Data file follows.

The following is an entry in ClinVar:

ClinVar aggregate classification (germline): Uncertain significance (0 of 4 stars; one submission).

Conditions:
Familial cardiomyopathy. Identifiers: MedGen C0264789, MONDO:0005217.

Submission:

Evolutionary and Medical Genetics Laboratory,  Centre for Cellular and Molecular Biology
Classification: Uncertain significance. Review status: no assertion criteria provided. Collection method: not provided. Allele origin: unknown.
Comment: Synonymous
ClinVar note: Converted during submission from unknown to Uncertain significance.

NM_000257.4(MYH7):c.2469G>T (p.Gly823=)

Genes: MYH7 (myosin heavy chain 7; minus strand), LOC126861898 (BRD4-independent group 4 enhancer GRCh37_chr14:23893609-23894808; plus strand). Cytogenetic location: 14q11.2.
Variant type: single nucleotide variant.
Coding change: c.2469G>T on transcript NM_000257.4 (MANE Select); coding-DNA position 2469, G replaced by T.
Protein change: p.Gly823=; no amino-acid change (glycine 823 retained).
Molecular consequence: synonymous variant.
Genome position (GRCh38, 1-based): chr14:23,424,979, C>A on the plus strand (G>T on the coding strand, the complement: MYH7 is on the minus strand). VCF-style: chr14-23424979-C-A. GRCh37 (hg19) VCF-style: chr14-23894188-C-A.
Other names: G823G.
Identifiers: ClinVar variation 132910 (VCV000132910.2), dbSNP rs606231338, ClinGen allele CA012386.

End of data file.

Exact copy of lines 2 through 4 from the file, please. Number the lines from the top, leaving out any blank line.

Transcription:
ClinVar aggregate classification (germline): Uncertain significance (0 of 4 stars; one submission).

Conditions:
Familial cardiomyopathy. Identifiers: MedGen C0264789, MONDO:0005217.